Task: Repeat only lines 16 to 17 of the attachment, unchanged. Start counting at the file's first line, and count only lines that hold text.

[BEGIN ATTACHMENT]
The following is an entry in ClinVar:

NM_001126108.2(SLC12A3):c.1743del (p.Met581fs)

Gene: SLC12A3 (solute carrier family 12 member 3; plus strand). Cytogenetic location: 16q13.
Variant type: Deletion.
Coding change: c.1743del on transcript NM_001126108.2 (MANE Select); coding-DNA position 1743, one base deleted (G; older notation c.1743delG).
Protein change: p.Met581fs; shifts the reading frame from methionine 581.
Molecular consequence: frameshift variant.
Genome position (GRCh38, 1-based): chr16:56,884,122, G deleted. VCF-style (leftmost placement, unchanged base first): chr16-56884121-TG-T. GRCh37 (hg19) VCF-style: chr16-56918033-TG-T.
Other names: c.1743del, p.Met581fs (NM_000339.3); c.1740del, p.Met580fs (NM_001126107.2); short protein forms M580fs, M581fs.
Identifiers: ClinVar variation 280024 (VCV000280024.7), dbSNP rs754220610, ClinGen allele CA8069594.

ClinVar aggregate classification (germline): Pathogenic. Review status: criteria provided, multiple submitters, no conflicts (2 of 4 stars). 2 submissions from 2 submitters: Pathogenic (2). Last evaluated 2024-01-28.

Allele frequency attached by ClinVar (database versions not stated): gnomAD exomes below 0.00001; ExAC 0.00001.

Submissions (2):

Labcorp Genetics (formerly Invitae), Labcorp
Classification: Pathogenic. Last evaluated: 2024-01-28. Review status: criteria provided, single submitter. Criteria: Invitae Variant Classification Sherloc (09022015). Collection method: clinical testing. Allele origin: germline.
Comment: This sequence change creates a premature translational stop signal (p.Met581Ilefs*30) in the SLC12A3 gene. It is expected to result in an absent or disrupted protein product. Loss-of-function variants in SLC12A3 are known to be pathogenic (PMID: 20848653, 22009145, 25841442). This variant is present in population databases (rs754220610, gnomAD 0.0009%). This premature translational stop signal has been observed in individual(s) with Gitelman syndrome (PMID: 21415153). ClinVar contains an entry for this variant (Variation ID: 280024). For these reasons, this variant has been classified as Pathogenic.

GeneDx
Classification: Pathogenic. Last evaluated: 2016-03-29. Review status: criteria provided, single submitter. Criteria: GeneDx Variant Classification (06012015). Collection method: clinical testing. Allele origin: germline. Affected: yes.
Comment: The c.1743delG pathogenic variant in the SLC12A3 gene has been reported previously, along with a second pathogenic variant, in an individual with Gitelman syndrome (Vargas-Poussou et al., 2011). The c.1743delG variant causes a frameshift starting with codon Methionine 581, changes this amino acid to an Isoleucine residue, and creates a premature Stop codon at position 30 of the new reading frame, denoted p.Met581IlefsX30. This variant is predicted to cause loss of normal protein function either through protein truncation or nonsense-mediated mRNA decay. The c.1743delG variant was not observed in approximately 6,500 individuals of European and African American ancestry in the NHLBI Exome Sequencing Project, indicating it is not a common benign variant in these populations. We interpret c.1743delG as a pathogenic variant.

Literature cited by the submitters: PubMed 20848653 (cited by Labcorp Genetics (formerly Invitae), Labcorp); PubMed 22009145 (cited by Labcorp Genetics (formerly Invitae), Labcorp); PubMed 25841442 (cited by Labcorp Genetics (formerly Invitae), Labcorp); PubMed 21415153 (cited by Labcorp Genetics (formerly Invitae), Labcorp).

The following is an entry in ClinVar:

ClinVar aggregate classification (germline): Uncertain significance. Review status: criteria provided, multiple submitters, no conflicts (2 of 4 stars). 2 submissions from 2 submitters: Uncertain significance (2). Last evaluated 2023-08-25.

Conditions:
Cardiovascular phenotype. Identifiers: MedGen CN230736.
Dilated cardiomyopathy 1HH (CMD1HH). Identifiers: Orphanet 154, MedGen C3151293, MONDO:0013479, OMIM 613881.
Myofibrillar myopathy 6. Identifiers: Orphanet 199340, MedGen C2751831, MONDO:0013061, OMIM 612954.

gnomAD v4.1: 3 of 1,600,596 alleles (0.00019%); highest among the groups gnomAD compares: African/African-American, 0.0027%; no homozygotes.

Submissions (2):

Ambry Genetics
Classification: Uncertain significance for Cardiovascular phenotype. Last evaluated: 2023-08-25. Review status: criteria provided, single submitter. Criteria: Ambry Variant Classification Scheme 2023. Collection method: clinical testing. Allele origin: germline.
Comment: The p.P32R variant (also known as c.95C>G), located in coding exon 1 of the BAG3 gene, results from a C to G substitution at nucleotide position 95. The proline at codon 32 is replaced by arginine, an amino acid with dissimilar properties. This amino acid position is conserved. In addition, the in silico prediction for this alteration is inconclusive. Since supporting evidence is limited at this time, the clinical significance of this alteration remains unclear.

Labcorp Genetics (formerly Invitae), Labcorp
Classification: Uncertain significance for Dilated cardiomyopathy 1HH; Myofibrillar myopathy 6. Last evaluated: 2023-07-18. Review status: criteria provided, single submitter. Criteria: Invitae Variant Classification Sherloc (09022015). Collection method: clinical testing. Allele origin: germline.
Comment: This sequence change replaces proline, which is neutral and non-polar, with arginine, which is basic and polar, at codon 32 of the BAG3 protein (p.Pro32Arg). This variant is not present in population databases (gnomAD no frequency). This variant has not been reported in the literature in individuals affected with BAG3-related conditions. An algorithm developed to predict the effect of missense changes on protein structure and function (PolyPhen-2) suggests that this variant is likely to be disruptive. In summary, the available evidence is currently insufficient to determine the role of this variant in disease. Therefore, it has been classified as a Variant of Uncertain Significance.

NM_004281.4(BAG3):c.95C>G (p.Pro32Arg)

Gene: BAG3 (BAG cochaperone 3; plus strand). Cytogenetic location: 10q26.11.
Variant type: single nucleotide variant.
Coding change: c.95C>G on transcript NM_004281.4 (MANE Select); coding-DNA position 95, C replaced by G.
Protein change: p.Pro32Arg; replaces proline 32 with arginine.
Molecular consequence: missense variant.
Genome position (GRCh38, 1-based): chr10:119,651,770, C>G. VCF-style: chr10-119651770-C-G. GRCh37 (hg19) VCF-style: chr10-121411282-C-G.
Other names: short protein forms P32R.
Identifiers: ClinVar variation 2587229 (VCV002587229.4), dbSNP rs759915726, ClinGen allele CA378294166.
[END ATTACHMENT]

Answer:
Comment: This sequence change creates a premature translational stop signal (p.Met581Ilefs*30) in the SLC12A3 gene. It is expected to result in an absent or disrupted protein product. Loss-of-function variants in SLC12A3 are known to be pathogenic (PMID: 20848653, 22009145, 25841442). This variant is present in population databases (rs754220610, gnomAD 0.0009%). This premature translational stop signal has been observed in individual(s) with Gitelman syndrome (PMID: 21415153). ClinVar contains an entry for this variant (Variation ID: 280024). For these reasons, this variant has been classified as Pathogenic.

GeneDx